Dinner at home is back. I don’t know about you but I am certainly cooking at home more these days AND truth be told I’m really enjoying it! Ok, so perhaps it’s partly due to the fact that I have two littlies under the age of two and opting to “stay in” is a far more enjoyable (not to mention cheaper) experience compared to the alternative… an unpredictable toddler trantrum in front of an entire restaurant where I am generally paying for a meal that is costing me an arm and a leg – not what I call enjoyable!
I would nearly go as far as saying that ‘eating in’ is the new ‘eating out’. Within my own circle of friends we have monthly dinner parties which we rotate – different home, different theme – and I know we are not the only ones. The truth is these days a lot of us are opting to stay at home and entertain family and friends – although the ‘reborn dinner party’ is a far different affair to my mother’s era where it consisted of a classic white tablecloth laid out with polished silver and crystal glasses. These days none of us have the energy to polish the silver and we generally serve dinner in a more relaxed ‘dressed down’ atmosphere, around a table in the kitchen or extended table from the kitchen. People like to go to the farmers’ market on Saturday, buy some great food and then have their pals round the kitchen table that evening – sharing a good bottle of red (bought at a third of restaurant prices).
And this changing trend is having a dramatic effect on what we demand of our kitchens – both in how they look and how they function. We are seeing the request for seating go beyond that of the island bench/breakfast bar. Tables and furniture are now being incorporated and often built-in to the kitchen itself.
Tables: tables, seating and furniture incorporated / built into kitchen cabinetry (Photos from Euroccucina, Milan 2010 and Darren James Interiors)
In equal demand is professional equipment, suitable for a real chef, to dignify the kitchen environment as a focal point for creativity and social gathering. Durability of materials plays a major role and for cooking surfaces and stainless steel is often the material of choice. It’s heat resistant and hygienic qualities as well as the fact that it’s easy to maintain and can handle bumps and scratches means it’s highly sought after. Many love this material for its aesthetic and it’s commercial look, although not everyone wants the high tech kitchen. One way of toning this down is to mix stainless steel with other materials such as timber and wood – it allows for that organic touch and is the perfect combination.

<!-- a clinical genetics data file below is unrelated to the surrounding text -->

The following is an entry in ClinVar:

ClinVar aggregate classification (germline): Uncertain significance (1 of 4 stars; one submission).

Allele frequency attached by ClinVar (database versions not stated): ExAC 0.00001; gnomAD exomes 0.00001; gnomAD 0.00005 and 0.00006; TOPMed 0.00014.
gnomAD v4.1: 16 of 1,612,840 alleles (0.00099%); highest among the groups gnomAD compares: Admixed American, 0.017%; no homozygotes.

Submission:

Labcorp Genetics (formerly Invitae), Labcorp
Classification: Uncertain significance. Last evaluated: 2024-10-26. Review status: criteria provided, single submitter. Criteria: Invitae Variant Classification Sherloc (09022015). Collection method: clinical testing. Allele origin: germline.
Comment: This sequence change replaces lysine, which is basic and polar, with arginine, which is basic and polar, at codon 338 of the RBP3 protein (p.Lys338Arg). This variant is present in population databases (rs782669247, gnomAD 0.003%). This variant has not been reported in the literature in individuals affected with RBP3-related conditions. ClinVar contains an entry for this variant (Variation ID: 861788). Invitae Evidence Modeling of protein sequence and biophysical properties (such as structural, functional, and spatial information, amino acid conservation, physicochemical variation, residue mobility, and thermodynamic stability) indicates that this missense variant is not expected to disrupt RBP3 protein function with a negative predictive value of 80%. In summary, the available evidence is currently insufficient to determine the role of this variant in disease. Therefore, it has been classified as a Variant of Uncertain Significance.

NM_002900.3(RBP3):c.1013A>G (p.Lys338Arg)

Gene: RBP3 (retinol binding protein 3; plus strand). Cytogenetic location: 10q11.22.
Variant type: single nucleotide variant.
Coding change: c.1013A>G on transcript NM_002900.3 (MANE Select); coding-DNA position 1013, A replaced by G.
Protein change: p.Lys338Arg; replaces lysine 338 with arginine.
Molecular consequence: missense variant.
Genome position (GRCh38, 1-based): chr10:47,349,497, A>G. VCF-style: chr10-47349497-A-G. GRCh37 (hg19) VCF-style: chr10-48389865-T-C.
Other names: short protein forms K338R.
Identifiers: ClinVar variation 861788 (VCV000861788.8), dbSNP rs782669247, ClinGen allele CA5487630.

Stainless Steel: the material of choice for cooking and preparation surfaces
Gourmet chefs are not the only ones that carry out more than two operations at the same time and if you’ve ever tried fixing a complicated meal when entertaining I am sure you will agree that having a sink with two or even three deep basins is much more functional as it permits less “walking” and transporting of pots and pans around the room, saving time and energy – which essentially allows you more time to spend with your guests.
Sinks: Large, deep and multiple sinks allow for more function in the professional kitchen
But it’s not all about what you can see – space permitting, serious entertainers are opting for the ultimate concealment with the inclusion of a butler’s kitchen / scullery – in short a kitchen behind the ‘show kitchen’ that hides the mess.
So without a doubt the masterchef phenominem is having a huge impact on our desire to cook and entertain at home. I know I am enjoying the mere fact that my husband is inspired to cook more – giving me a break from the kitchen. Please feel free to share your thoughts with us. Happy cooking!!!!